The Met Museum Will Restitute Two Ancient Sculptures That Were Stolen From Temples in Nepal


There’s more restitution news from New York’s Metropolitan Museum of Art, which last week announced the return of a 13th-century wooden temple strut and , an 11th-century stone sculpture, to the Nepalese government.

“The Met is honored to collaborate with the Government of Nepal on the return of these two objects,” Met director and CEO Max Hollein said in a statement. “We value the long-standing relationship we have fostered with scholarly institutions and colleagues in Nepal, and we are committed to continuing the ongoing and open dialogue between us.”

The Met purchased the temple strut in 1988, and received the stone sculpture as a gift in 1995 from Evelyn Kossak. It was part of the Kronos Collections, the personal collection of Kossak and her husband Steven Kossak, a longtime Asian art curator at the museum. But looters stole the work from a shrine in the village of Bungmati between 1982 and 1984.

Rumors of the statue’s imminent return had been swirling since March, when it was identified by the International Consortium of Investigative Journalists in a report detailing more than 1,000 potentially looted artworks in the Met’s collection. At the time of the report’s publication, the Met had already removed the object—which was on view as recently as January—from its online catalogue.

The Metropolitan Museum of Art is restituting this 13th-century wood temple strut to Nepal. Photo courtesy of the Metropolitan Museum of Art, New York.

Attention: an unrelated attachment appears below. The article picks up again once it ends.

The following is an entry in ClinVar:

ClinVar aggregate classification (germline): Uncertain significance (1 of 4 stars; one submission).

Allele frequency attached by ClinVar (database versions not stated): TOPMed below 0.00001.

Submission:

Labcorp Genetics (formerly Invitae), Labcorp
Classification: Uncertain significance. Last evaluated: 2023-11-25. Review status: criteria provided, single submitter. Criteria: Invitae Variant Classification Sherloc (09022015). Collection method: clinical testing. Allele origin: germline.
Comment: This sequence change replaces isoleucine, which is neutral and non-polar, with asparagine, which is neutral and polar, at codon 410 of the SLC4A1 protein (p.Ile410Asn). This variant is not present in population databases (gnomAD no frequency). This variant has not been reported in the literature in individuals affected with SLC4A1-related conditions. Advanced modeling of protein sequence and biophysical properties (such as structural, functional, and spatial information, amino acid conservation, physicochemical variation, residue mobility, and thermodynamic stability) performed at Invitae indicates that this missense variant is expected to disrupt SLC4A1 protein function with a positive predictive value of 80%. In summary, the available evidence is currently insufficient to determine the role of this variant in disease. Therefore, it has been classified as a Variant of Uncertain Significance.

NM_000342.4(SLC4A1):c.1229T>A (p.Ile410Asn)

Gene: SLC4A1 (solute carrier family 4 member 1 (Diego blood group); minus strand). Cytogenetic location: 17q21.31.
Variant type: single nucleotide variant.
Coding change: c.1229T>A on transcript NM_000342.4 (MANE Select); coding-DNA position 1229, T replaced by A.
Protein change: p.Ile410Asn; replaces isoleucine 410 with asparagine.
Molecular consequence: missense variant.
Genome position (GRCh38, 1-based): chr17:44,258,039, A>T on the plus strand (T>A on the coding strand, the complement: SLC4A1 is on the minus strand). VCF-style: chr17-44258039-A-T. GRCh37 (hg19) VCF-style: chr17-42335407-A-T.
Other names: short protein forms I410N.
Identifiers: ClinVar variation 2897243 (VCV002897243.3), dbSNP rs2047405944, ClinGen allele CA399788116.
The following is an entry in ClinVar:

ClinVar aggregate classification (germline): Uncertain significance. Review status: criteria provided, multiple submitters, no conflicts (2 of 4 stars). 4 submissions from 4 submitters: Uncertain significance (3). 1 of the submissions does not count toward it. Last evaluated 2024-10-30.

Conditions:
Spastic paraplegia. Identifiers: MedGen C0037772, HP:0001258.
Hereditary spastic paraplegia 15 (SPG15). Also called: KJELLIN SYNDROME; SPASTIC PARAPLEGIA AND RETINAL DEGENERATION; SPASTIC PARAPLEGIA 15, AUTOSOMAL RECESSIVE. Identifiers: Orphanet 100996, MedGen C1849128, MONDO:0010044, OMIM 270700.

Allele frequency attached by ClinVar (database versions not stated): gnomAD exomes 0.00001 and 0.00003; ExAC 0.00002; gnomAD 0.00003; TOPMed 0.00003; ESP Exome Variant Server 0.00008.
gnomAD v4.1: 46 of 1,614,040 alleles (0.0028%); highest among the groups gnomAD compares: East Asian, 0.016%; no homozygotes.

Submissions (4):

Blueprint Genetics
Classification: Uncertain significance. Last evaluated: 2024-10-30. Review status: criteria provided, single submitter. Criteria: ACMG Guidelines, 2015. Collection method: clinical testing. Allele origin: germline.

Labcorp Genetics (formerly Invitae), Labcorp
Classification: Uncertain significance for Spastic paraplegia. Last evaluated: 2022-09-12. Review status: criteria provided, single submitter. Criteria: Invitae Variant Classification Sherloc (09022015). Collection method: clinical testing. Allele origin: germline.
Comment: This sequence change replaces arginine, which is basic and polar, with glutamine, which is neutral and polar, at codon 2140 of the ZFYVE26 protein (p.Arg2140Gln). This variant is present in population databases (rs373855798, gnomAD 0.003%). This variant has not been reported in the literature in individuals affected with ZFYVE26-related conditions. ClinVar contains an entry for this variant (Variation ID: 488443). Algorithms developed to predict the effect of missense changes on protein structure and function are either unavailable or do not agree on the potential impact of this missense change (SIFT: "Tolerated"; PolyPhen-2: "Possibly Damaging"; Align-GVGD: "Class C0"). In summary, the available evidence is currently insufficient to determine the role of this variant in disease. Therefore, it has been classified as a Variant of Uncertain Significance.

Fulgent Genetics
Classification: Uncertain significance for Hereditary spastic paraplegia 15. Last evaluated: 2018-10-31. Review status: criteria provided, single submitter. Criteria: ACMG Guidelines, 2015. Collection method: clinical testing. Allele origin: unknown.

The Metropolitan Museum of Art is restituting this 13th-century wood temple strut to Nepal. Photo courtesy of the Metropolitan Museum of Art, New York.

The ICIJ report also identified three other allegedly looted Nepalese objects in the Met’s holdings, including a wooden bracket reportedly stolen from a temple at Bhaktapur, which may be the second work included in the restitution.

The Met owns some 250 antiquities originating in Nepal and Kashmir, but only has records of how three of them left the country. Because Nepal outlawed the export of its antiquities in 1956, the likelihood of works acquired internationally after that date being looted is high.

“Having these Nepali pieces on display, it’s like having a heap of cocaine in the middle of the room,” Nepal Heritage Recovery Campaign adviser Erin Thompson told ICIJ.

The Met last returned artifacts to Nepal in August 2022, with museum officials traveling to the South Asian country to hand over the 13th-century wooden Temple Strut with a Salabhinka and the 10th-century stone sculpture Shiva in Himalayan Abode with Ascetics. (The strut, which was also donated by Kossak, has since been restored to its original home, the Itumbaha monastery in Kathmandu.)

The institution restituted , a 10th-century stone sculpture, in 2021, as well as a pair of stolen stone sculptures in 2018.

There has been an increased pressure to restitute illegally acquired antiquities in recent years, as well as a number of high-profile raids of Met’s collection. In response, the museum formed an internal provenance-research team this spring.


Please enter your comment!
Please enter your name here